Is it okay if someone doesn’t want to say ‘Bharat Mata ki Jai’ in India?

While these intellectual ideals are definitely worth pursuing, it is critical to factor in the harsh reality of human nature that has determined the history of humanity and shaped political boundaries

Weak states and kingdoms have been wiped out and untold sufferings have been unleashed on their populace

The ‘nation’ plays a major role in the lives of individuals by providing security and a larger identity

Just like people need the protective umbrella of the nation, the nation itself needs symbols to rally, inspire, and unite its people

Flags, national anthems, and emblems are amongst the most prominent symbols that define nations today

The slogan, ‘Bharat Mata ki Jai’ is one such symbol for India; it has gained widespread acceptance and usage during India’s freedom struggle

This slogan can be translated to mean ‘long live Mother India’ or ‘victory to Mother India’

The word ‘mata’ is a popular synonym for ‘mother’ and not just another word for ‘goddess’

While some artists may have chosen to interpret and depict Bharat Mata as a goddess, it is by no means a religious slogan or symbol

Think of it as a salute to the motherland, or ‘matribhoomi’ as it is known in Hindi

Respect for mothers is an integral part of Indian culture

Hindus, Muslims, Sikhs, Christians, and all other communities virtually venerate the mother

It is natural for this veneration to be extended to the nation as well

To portray the country as the mother is to assign it maternal attributes like affection, nurturing, and fertility, which are again, completely religion neutral

Most Indian Muslims see this rationale and therefore have never had a problem saying these words

Those who object to it, either incorrectly interpret the meaning of the slogan, or are being misguided by those with vested interests

Delhi’s Lt Governor Najeeb Jung and poet Javed Akhtar are amongst the several prominent Indian Muslims who have come out in support of the slogan



com/watch?v=LhxblbcuV80 That being said, it is perfectly okay if someone doesn’t want to say ‘Bharat Mata ki Jai’, especially since that alone cannot be a yardstick to judge one’s patriotism

Nowhere has the government made it a mandate either

At the same time, it is also clear that chanting it is not a religious act and does not violate the tenets of the Islamic faith

So, just as people should not be forced to chant the slogan, there should be no communal diktats to not chant it either

When there is no religious element involved, it begs the question about why radicals like Asaduddin Owaisi are showing such extreme resistance of it

Is it just opportunistic posturing to stir the pot of communalism in these sensitive and highly charged times? Or are there deeper issues that are playing out? The answer to this question lies in the uneasy coexistence of the larger pan-Islamic identity and Indian nationality in the minds of some Indian Muslims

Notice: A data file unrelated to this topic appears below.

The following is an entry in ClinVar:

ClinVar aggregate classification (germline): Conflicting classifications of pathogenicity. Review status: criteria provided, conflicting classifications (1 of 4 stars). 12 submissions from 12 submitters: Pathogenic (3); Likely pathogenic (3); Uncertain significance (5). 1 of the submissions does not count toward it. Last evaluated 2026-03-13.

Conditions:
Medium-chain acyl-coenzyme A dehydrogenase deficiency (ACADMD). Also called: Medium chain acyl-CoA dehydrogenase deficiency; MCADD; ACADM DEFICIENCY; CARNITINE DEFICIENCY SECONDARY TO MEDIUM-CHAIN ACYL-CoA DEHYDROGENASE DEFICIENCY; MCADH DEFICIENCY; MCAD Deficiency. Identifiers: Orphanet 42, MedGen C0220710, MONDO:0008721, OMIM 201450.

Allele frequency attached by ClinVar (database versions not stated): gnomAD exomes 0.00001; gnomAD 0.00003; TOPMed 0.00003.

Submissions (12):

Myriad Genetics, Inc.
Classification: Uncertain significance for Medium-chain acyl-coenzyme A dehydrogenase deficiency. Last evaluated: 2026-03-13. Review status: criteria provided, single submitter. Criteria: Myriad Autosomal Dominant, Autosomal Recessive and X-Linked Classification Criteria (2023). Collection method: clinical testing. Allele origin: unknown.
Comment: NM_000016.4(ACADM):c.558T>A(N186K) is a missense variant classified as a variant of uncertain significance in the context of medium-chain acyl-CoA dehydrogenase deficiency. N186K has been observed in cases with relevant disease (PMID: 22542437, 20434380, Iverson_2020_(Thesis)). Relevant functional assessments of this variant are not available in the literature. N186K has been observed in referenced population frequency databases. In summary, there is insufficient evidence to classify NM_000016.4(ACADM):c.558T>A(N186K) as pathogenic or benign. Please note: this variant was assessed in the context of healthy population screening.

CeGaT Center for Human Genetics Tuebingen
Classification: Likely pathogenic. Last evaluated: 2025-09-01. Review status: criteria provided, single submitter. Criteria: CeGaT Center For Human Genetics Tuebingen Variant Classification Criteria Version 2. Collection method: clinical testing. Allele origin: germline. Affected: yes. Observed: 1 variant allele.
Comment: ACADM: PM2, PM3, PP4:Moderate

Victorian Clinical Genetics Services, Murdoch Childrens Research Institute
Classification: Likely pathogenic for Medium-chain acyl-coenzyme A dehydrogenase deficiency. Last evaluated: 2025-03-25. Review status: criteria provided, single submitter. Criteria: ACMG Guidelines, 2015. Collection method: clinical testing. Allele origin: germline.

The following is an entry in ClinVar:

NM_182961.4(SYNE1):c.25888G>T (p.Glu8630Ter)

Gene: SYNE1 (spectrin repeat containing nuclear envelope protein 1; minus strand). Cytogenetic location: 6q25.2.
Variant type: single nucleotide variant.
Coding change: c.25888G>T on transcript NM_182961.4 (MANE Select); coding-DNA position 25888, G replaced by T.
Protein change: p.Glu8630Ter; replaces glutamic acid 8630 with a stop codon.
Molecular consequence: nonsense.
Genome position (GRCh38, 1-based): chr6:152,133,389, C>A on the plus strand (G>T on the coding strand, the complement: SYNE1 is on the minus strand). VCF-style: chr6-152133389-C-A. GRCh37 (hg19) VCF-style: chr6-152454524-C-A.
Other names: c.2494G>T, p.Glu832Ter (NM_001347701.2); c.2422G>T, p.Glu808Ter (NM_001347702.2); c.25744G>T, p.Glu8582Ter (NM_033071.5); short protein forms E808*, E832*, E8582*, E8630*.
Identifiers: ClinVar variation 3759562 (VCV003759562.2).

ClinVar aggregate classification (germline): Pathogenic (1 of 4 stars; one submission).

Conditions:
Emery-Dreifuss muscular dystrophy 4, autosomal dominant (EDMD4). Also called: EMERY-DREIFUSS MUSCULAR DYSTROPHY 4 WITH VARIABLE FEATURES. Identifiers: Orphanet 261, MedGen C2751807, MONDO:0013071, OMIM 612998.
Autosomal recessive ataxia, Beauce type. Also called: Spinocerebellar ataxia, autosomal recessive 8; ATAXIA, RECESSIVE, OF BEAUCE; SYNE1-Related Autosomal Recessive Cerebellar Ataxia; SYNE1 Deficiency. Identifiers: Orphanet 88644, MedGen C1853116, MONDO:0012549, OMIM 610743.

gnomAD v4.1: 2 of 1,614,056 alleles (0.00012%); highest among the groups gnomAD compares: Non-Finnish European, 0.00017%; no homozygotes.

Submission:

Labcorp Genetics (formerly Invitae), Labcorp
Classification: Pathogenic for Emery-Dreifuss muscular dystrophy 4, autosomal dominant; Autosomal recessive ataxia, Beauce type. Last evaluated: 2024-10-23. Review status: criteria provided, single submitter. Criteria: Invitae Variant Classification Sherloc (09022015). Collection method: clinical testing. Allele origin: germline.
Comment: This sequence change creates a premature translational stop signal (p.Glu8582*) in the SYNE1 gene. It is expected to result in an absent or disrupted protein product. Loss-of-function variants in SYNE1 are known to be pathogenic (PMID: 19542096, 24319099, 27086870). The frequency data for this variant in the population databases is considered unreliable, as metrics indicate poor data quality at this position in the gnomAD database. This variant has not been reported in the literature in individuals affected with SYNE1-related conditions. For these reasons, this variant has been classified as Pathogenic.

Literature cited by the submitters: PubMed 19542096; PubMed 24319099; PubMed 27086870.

The moment the Indian identity becomes secondary, it opens up avenues for conflict with the interests of the Indian nation

The feelings of nationalism, like love and all other personal emotions, cannot be imposed

For a nation to be truly successful, its citizens must give it primacy over secondary identities such as religion, ethnicity, or language

It is the duty of the citizens to cherish and respect their nation and the nation’s duty to value each individual and allow them the liberty to fully express themselves

However, there has to be a distinction between not being nationalistic and being anti-national

Not loving someone is not the same as hating them

In order for this arrangement to function effectively in the Indian context, it is vital for that segment of Indian Muslims to stop seeing themselves through the prism of an Arab driven identity and as exceptions to the fabric of India

Most Indian Muslims are of sub-continental ethnic stock and not of Arab, Turk, or Persian descent

The understanding and acceptance of their Indic roots and civilisational context will lead to smoothening out a lot of the fissures and conflicts that keep erupting in the sub-continent

The comments of Tarek Fatah, a Pakistani author and intellectual, are illuminating in this regard



com/watch?v=wwq6SluBnoc Muslims are an integral part of India and are as attached to its soil as any other community

They have made vital contributions to its progress and have also had the opportunity to flourish in its secular and inclusive ecosystem, again, like any other community

Feelings of ‘otherness’ or victimhood is counterproductive since all Indians face common challenges in the path to greater peace and prosperity

Moreover, Islamic heritage and symbols have had widespread, unconditional acceptance and bear significant influence on India’s cosmopolitan identity

The spirit of give and take becomes an important healer when rifts surface

Just as there is no coercion to chant any slogan, a certain amount of grace and sensitivity towards symbols that have great meaning for a large segment of a country’s population is also vital

Peaceful co-existence and progress are only possible when everyone rises above petty differences and rallies towards the common good

Drawing from shared roots and civilisational ethos are perhaps a good way to strengthen the nation

Date:15-Apr-2016 Reference:View Original Link